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Beyond the Bale : June 2019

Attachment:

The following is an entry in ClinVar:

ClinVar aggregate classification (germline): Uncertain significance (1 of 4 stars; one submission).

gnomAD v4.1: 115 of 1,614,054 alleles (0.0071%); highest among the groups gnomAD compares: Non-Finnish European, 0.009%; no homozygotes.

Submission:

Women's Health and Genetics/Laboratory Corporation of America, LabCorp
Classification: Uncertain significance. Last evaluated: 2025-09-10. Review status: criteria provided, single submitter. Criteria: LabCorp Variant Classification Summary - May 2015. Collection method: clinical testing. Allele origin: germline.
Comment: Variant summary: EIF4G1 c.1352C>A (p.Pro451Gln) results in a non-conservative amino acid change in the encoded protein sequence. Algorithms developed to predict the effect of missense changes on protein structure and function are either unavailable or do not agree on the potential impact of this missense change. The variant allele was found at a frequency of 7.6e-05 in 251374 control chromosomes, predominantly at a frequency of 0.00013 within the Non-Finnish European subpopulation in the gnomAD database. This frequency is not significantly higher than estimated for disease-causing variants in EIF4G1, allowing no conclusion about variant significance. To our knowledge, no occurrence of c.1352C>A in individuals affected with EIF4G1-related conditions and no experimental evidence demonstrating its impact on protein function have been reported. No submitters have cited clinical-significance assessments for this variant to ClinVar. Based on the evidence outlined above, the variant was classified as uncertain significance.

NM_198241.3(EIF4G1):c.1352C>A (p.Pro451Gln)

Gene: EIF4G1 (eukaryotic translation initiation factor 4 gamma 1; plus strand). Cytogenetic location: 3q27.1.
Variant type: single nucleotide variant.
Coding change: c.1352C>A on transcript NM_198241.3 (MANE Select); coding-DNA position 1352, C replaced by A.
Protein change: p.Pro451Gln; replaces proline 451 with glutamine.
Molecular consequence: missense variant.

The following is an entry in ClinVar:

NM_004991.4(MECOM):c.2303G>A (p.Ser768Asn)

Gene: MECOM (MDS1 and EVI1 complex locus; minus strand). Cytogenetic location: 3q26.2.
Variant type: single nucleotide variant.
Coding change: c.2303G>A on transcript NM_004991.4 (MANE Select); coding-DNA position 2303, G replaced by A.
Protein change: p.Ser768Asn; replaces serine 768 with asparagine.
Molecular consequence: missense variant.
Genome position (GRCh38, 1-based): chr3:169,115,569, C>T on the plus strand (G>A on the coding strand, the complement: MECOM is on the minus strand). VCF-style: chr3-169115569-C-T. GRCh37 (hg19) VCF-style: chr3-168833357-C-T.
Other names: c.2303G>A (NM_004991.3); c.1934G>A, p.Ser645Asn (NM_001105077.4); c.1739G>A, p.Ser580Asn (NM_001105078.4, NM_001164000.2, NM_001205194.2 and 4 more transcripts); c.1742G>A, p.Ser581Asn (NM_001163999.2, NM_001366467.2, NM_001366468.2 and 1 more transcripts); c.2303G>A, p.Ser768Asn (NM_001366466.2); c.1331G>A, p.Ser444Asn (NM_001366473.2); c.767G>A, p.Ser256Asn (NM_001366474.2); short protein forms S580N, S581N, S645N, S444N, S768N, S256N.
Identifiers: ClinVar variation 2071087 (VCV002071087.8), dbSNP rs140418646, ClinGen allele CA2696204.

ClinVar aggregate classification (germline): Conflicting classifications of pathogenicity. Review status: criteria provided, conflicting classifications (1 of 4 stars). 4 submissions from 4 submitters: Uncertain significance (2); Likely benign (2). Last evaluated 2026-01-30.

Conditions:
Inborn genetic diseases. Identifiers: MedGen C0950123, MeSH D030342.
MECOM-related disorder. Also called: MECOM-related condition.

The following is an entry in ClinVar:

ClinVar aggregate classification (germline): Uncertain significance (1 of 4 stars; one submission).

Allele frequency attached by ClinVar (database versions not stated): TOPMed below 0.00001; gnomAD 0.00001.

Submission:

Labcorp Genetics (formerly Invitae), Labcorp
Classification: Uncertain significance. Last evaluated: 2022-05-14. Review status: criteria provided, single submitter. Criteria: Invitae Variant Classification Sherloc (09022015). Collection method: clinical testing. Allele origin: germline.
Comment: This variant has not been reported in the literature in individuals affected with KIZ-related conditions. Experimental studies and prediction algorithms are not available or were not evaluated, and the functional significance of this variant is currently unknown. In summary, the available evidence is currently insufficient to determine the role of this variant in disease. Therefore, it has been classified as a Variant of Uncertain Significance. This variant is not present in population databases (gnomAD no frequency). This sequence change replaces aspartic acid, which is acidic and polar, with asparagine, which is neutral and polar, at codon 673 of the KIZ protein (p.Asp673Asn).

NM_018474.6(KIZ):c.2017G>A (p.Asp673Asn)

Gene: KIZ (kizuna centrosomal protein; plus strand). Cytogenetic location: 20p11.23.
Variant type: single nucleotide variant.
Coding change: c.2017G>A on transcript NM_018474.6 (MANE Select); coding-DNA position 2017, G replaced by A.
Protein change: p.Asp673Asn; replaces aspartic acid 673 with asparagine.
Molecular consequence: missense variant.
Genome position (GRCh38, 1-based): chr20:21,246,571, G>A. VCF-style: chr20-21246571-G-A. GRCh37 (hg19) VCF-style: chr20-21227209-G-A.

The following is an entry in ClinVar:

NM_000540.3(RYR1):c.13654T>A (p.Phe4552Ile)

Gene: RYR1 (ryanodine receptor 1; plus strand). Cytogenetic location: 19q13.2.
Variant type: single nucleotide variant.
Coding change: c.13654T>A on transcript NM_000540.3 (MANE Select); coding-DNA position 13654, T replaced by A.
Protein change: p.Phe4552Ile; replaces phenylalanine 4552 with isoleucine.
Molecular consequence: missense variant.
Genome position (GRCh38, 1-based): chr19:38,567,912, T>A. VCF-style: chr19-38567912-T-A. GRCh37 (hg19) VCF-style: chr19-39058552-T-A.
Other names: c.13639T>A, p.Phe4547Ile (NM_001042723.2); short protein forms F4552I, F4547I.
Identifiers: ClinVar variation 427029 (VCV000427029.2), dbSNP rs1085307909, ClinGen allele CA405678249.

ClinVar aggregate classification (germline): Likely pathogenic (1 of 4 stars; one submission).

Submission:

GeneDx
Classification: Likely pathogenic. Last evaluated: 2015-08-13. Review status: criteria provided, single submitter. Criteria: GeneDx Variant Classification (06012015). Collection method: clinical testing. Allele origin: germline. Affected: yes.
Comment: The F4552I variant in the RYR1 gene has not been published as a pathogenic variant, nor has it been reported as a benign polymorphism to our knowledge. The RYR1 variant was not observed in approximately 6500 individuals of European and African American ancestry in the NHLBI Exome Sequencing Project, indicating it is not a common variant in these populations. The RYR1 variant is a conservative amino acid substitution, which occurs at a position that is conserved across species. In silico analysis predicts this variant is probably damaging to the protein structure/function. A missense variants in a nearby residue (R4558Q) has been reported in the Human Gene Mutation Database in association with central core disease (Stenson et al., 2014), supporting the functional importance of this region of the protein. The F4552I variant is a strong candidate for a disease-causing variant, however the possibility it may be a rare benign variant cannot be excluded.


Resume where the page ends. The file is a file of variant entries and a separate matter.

42 ON FARM STAY VIGILANT OF LIVER FLUKE EVEN IN DRIER TIMES While snail populations that host liver fluke larvae are reduced during extended periods of drought, it’s still important to remain attentive to the prospect of liver fluke infections in your flock. During dry conditions, liver fluke is concentrated where remaining green pasture is located, potentially increasing the infection rate of sheep that gather there. Even as water sources dry out, the snails can survive by sheltering in damp mud beneath ground. Liver fluke (Fasciola hepatica) is a parasite affecting a range of livestock and other species. Millions of sheep and other livestock graze pastures where liver fluke is endemic, mainly in south-eastern Australia. Liver fluke disease – or fascioliasis – is one of the most debilitating parasitic diseases of sheep in Australia. It can cause serious production losses, even in dry times, so it pays to treat and prevent liver fluke if you have it on your property. Production losses for sheep is estimated to be nearly $25 million per year, and $50-$80 million per year in all livestock. Significant losses in sheep and cattle include: • death • reduced quantity and quality of wool • reduced lambing percentages • poor growth rate • increased cost for replacement stock • liver condemnation. Eradication of liver fluke is almost impossible; however, sustainable control can be achieved by the strategic use of drenches combined with grazing management and improved drainage of fluke-infested areas. WHERE DOES LIVER FLUKE OCCUR? Liver fluke is widespread in high rainfall areas (about 600 mm or more) of eastern NSW, Victoria, Tasmania and small areas in Queensland and South Australia - see map opposite. Not all properties in these areas have liver fluke as a suitable habitat for the host snail is also required. Ideal snail habitats are springs, shallow marsh areas, bogs, slow-moving streams, irrigation channels, seepages and low-lying river banks where the land is marshy. WHAT ARE THE SIGNS OF LIVER FLUKE DISEASE? Immature fluke migrate through the liver causing bleeding and tissue damage (scarring), while feeding adult fluke cause blood loss and damage to the bile ducts; these result in anaemia and jaundice. Disease can be acute (sudden onset), sub-acute or chronic (long-term), depending on the size of the infection and how quickly stock become infected; the acute forms often result in death. DO I HAVE LIVER FLUKE ON MY PROPERTY? If you don’t know whether your sheep are infected with liver fluke and you are in a high rainfall area, test those mobs run on paddocks where conditions appear suitable for fluke. Initially test three times a year (January, April and August – when disease or production losses from liver fluke are suspected) for at least two years (ie six tests) using liver fluke egg counts. You can also identify whether a specific paddock is affected by testing mobs only run in that paddock since the last fluke-treatment. Testing options include: • Liver fluke egg counts, using faecal samples, but remember fluke eggs only appear in the faeces of the host 8-10 weeks after infection. • An antibody test (ELISA) using blood samples. • A faecal antigen test from the Charles Sturt University, Wagga Wagga, NSW. HOW AND WHEN DO I TREAT? Any positive fluke egg count means treatment is needed. If testing for two years confirms that sheep are infected at all test times, then ongoing testing can be stopped. In this case, three routine treatments for liver fluke should be given to sheep that have been grazing the affected paddocks in: • April/May • August/September • February. If fluke has been confirmed, but is sporadic, then ongoing monitoring in January, April and August is recommended to determine whether treatment is needed. 1st stage larvae adult flukes in liver eggs via bile duct Cysts Larvae develop and multiply in snail hosts (3-4 months) then form infective cysts on pasture. In suitable conditions larvae hatch and infect snail host. Adult fluke produce eggs in bile duct (8-10 weeks) and pass out in faeces. Immature fluke leave gut and migrate through liver (6-7 weeks) causing damage. Eggs in faeces Host eats fluke larvae on pasture. The Liver Fluke Lifecycle